Dr. Mark Humphrys

School of Computing. Dublin City University.

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Broadcast networks

Recall 1.2.



1.2.1 LANs

LAN - single building, campus, single company

Limited size network.
Worst-case transmission time is bounded and known in advance.
This makes possible certain designs - e.g. setting of tight timeouts.

High speed - up to 10 G bps
Low errors



Ethernet

Ethernet model dominates LANs (though new competition from wireless LANs).
Ethernet is broadcast network.
"Bus" network (all machines attached to one cable):



Search for other images.


Best image here.
Router leads to Internet.




1.5.3 Arbitration mechanism

Only 1 node can transmit at a time. All others have to refrain.
Constant conflicts. Need arbitration mechanism to decide who gets to transmit for next short time interval.
Ethernet algorithm:
Listen first. If someone transmitting, wait.
When transmission over, you transmit (but so will others who have been waiting).
If collision, back off - in fact, jam the ether to alert all nodes.
The other nodes will back off too.
You wait short random time, try again.
If still collision, you double the random wait time, and so on.

Crucial point: If everyone backed off and waited the same amount of time and then tried again, what would happen?



Ch.4 Medium Access Control

Physical / Data Link layer for a broadcast medium such as a LAN.

4.1.1 Static Channel Allocation

Frequency Division Multiplexing - Each user gets a private frequency band. No interference.
If no. of users is small and constant, each with a heavy load (always stuff to send), this works (e.g. between telephone switching offices).

If no. of users is large, constantly varying, or traffic is very bursty, FDM wastes bandwidth.
e.g. on a LAN this doesn't work so well.
Computer traffic is very bursty (peak traffic to mean traffic ratios of 1000:1 are common).
So most channels will be idle most of the time.
Also new users denied a channel because all n channels allocated, even if many idle.

True also with Time Division Multiplexing if time slots static, reserved in advance.
If time slots dynamic, though, we can use more bandwidth.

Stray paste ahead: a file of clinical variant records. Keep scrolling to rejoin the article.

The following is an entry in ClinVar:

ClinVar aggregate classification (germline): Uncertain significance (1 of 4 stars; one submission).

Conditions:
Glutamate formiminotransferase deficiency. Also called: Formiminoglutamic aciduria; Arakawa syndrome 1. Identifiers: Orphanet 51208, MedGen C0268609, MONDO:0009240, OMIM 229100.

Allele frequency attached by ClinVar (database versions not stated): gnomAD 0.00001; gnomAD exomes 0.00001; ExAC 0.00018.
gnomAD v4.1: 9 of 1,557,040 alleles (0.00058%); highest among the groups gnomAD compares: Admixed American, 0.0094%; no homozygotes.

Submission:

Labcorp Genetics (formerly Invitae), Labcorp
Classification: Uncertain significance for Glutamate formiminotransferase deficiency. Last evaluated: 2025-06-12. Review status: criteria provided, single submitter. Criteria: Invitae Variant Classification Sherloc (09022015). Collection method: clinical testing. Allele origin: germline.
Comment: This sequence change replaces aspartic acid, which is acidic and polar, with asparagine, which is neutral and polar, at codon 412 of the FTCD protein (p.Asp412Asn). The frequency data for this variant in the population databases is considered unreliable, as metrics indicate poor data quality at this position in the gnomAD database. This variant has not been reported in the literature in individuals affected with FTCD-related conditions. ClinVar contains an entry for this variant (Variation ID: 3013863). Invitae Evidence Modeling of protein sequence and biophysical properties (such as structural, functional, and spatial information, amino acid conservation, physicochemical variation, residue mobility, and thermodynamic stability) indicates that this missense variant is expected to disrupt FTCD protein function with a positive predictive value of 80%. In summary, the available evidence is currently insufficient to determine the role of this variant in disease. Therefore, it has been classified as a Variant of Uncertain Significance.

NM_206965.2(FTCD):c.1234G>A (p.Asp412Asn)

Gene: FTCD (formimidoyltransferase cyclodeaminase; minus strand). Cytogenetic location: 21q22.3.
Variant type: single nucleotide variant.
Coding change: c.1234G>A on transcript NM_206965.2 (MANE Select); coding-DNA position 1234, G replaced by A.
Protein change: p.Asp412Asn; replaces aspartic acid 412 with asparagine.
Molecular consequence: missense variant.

4.1.2 Dynamic Channel Allocation

Dynamic frequency slots - Used on fiber LANs. See 4.2.5.

Dynamic time slots - ALOHA and Ethernet.



4.2.1 ALOHA



Pure ALOHA: Frames transmitted at arbitrary times.
If any bit of a frame overlaps with any bit of another: collision, both frames are lost and must be re-transmitted.
How can we best avoid collisions?


Slotted ALOHA

Divide time into intervals. Each length of 1 frame.
Nodes have to send at start of a timeslot.
Much reduces collisions and increases throughput.

Aloha led to Ethernet.
Aloha discarded.
Recently, has got new lease of life with Internet on cable TV.



4.3 Ethernet

Ethernet: Check if medium busy before trying to send.
Much reduces collisions and increases throughput.
This is called Carrier Sense. This is possible on cable LAN, but not on wireless LAN.


Ethernet cabling.


"Fast Ethernet" cabling.


"Gigabit Ethernet" cabling.


Note Ethernet not all fiber. Copper wires still used for high-speed Ethernet (but only over short distance).



4.3.3 Ethernet Medium Access / Data Link protocol

Each frame starts with preamble of 8 bytes - each 10101010.
Helps synchronize sender and receiver bit boundaries.
Frame has addresses, since this is not point-to-point.
Data variable size up to max 1500 bytes.
Not allowing frames below a minimum size is found useful in collision detection. So if very little data, the frame is padded up to minimum length.
CRC checksum.
Data Link layer is unreliable, connectionless, datagram service (like PPP and IP).
For reliable, connection-oriented service: acks (an ack frame) and re-transmits in higher level (like TCP).

Ethernet on copper:



Frame formats on (a) old Ethernet, (b) IEEE 802.3.



4.3.4 Binary Exponential Backoff Algorithm

  1. After 1st collision, each node ("station") waits either 0 or 1 slots before trying again. If two pick the same random number, there is a 2nd collision.
  2. After 2nd collision, each waits 0, 1, 2 or 3 slots at random.
  3. If 3rd collision, each waits 0 .. 7 slots.
  4. ...
  5. After n'th collision, each waits random 0 .. 2n-1 slots
After certain max. no. of collisions, we give up. Network failure reported.

This algorithms adapts as the number of stations trying to send grows and shrinks.
Consider:

  1. If constant: "After any collision, wait random 0 .. 1023"
    Then with 2 stations would almost never get a second collision. But would introduce huge delays.
    On the other hand, if hundreds of stations trying to send, such a rule would make sense, and would not waste time.
    There may be hundreds of stations online, but the number trying to send at any time varies widely.

  2. If constant: "After any collision, wait random 0 or 1"
    Consider if 100 stations trying to send. They will collide again and again until 99 of them pick 1 and one picks 0. This could take years.

Dynamic rule: Low delay when only a few stations collide. Longer delay (can't help that) when lots of stations collide, but collision is resolved.



Privacy on a broadcast LAN


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